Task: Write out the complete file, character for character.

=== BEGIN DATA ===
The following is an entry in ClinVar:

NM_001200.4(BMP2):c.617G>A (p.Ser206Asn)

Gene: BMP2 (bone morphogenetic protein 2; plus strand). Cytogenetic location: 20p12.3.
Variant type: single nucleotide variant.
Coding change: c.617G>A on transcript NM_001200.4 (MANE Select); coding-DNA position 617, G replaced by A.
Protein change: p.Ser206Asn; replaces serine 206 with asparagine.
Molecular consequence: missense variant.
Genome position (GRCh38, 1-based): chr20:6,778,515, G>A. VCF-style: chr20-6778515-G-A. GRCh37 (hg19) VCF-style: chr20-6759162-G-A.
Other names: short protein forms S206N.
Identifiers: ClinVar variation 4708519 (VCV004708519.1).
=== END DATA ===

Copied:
The following is an entry in ClinVar:

NM_001200.4(BMP2):c.617G>A (p.Ser206Asn)

Gene: BMP2 (bone morphogenetic protein 2; plus strand). Cytogenetic location: 20p12.3.
Variant type: single nucleotide variant.
Coding change: c.617G>A on transcript NM_001200.4 (MANE Select); coding-DNA position 617, G replaced by A.
Protein change: p.Ser206Asn; replaces serine 206 with asparagine.
Molecular consequence: missense variant.
Genome position (GRCh38, 1-based): chr20:6,778,515, G>A. VCF-style: chr20-6778515-G-A. GRCh37 (hg19) VCF-style: chr20-6759162-G-A.
Other names: short protein forms S206N.
Identifiers: ClinVar variation 4708519 (VCV004708519.1).